Reuse of large part polluted river sediment in US infra
After a period of almost fourteen years, Boskalis Environmental completed the processing of all the PCB-contaminated dredging materials from the Fox river, Wisconsin, USA.
Boskalis operated a special designed facility where 4.5 million cubic meter of sediment has been processed of which 800,000 tons of sand has been made available for reuse in local infrastructure projects.
Large river cleanup
The dredging material originated from a 19 km long river sediment remediation project to clean up the Fox river. The project has been one of the largest river cleanups in the United States (US).
The river that ends up in Lake Michigan has been polluted with Polychlorobiphenyl (PCB) by discharges from the paper industry since the 50’s.
In 2008, the Wisconsin Department of Natural Resources ordered the cleanup of the river’s final stretch to reduce the PCB-levels in both the water in the river, as well as in the lake.
A consortium with Tetra Tech as lead contractor started to dredge the first PCB-contaminated sediment in April 2009. In areas where the removal was ineffective, the PCB-sediment was covered with sand and rocks.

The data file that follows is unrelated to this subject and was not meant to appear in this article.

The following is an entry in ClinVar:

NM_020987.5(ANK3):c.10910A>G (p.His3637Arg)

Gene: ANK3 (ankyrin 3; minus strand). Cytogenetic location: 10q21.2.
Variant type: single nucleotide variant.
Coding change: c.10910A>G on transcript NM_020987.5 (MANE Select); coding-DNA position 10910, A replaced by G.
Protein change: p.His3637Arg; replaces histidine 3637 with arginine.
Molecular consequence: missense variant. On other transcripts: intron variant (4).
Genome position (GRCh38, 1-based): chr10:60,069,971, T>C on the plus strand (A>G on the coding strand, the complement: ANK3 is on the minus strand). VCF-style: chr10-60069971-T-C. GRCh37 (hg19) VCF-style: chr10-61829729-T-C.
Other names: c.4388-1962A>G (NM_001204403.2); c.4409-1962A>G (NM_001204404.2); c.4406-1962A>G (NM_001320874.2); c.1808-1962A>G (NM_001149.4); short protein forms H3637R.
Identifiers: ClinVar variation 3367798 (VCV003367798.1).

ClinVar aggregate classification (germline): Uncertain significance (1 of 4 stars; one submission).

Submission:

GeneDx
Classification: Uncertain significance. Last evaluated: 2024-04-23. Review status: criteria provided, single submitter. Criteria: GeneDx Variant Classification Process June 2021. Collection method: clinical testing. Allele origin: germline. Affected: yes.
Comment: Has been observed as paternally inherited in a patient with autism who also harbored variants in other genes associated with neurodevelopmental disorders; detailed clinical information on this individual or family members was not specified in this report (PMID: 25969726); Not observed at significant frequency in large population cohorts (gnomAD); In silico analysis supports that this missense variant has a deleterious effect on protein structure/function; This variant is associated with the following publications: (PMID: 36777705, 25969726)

Dredging of the final sections in Green Bay city are in the last stage of completion.
Main contractor Tetra Tech involved Dutch-based Boskalis Environment for the processing of the dredged material. For this purpose, Boskalis built a plant where all the material has been handled in order to minimize the volume of waste that had to be transported to a land fill.
Once in the facility the material has been desanded (cyclones) and dewatered (membrane press filters).
The PCB contaminated fines from the riverbed were dewatered into a dry, manageable filter cake and then transported to a landfill.
Boskalis has realized a waste volume reduction of 56 percent, compared to the in-situ volume as it originally lay on the river bed.